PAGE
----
Sergey Karjakin won an epic 99-move 7-hour marathon to move into contention for one of the Candidates Tournament qualifying places, but it came at the cost of putting a dent in the chances of fellow Russian Evgeny Tomashevsky. Another Russian, Dmitry Jakovenko, beat an out-of-sorts Maxime Vachier-Lagrave, while Peter Svidler’s survival against Hikaru Nakamura already felt like a victory. The remaining games were drawn in less thrilling fashion.
Khanty-Mansiysk Grand Prix Round 5 results
Let’s start with the most memorable image of the day. We speak, of course, of Baadur Jobava’s Austin Powers-like display of chest hair
It wasn’t entirely coincidental that the post-game press
conference turned to the subject of a dress code:
The game itself saw a draw which kept Fabiano Caruana in the sole lead, though he said he hadn’t expected his opponent to repeat the curious Caro-Kann with an early f6 he'd used against Maxime Vachier-Lagrave in Round 2 and had no bright plan to refute it.
The draws in Giri-Dominguez and Grischuk-Gelfand
were also nothing to write home about, although the latter was
followed by a press conference that was another star turn for Grischuk. He wasn’t
exactly thrilled by his play, as you’ll gather from his opening remark:
One draw stood out from the crowd, though – Nakamura-Svidler.
Peter got into huge difficulty after committing the crime (for how else can we characterise it?) of not following his own recommendations in his Grünfeld series here on chess24. Jan Gustafsson takes us through the game (this is the second version with the audio now fixed):
As always when Svidler’s involved, the press conference is worth a look:
So that leaves us with two very different wins.
Jakovenko 1-0 Vachier-Lagrave
Ever since being hand-picked as the final player to take part in all three Grand Chess Tour events Maxime Vachier-Lagrave seems to have been on a one-man mission to make that choice look misguided. He scored -2 with no wins in Shamkir, is now -2 with no wins in Khanty-Mansiysk and interspersed the two events with a draw and a crushing loss to a 2410-rated player in the Italian Team Championship. He’s now down at 2732.7 and world no. 27 on the live rating list after being no. 11 on the official FIDE rating list as recently as April.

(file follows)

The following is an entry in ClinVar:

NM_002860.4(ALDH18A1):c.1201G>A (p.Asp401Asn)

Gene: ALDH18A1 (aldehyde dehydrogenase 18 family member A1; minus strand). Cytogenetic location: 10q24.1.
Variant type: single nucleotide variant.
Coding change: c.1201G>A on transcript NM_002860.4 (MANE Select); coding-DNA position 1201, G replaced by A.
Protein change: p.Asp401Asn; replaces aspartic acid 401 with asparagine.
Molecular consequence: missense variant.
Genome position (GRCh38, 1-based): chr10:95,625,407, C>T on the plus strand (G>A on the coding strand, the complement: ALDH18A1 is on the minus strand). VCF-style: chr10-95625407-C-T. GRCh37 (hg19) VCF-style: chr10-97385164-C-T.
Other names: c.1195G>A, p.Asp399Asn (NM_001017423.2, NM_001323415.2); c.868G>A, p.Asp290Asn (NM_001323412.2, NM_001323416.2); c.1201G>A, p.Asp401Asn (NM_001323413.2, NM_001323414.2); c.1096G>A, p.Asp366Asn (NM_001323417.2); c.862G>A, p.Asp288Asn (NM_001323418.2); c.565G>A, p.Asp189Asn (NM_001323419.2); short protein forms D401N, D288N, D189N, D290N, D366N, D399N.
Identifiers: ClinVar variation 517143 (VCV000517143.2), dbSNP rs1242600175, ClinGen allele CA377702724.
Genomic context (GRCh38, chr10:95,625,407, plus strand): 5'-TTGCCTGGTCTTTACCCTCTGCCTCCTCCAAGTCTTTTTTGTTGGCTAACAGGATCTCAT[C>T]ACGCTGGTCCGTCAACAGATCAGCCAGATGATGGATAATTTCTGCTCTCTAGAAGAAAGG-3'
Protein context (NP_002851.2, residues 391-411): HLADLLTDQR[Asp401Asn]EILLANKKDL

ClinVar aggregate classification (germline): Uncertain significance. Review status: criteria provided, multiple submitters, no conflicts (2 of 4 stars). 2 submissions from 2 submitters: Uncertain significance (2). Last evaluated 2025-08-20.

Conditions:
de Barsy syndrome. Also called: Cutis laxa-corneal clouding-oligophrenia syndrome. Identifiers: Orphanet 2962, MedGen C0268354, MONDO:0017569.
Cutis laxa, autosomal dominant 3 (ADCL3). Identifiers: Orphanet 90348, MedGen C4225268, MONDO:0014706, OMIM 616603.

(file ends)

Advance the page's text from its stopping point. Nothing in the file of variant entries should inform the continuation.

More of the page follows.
Today’s loss was another tale of woe, based on a single disastrous move that Maxime himself couldn’t explain:
16…Bxh6??, as Maxime soon realised to his horror after playing it, ran into the zwischenzug 17.Nxe5! and it was an uphill struggle to survive. A final blunder on the move before the time control sealed the Frenchman’s fate.
Watch the post-game press conference:
While the action was soon over on the other boards Sergey Karjakin and Evgeny Tomashevsky were just getting started in a game that moved at glacial pace.
Tomashevsky had 66 moves to regret not taking the pawn on d3 when he had the chance:
He explained afterwards that at this point his thoughts had turned to playing for a win, but it was Sergey who finally began to push forwards with 70.e4! and five moves later played a move both players admired, 75.a4!
Tomashevsky mistakenly took the pawn, allowing Sergey to demonstrate his idea with 76.Bc4! – soon the white bishops were a force to be reckoned with and the white b and d-pawns were unstoppable:
Perhaps the most memorable part of the game was the
manoeuvring phase, though, and the peregrinations of the white king:
Evgeny Tomashevsky admitted afterwards that he’d so far been unable to recover from missing a simple win against Alexander Grischuk in Round 2.
That would have taken him to +2, but on -1 now he would still qualify for the Candidates Tournament alongside Fabiano Caruana if the tournament ended today.
In Round 6 Tomashevsky has White against his closest rival for Candidates qualification, Hikaru Nakamura. Don't miss the action live here on chess24! Alternatively you can watch on our free mobile apps:
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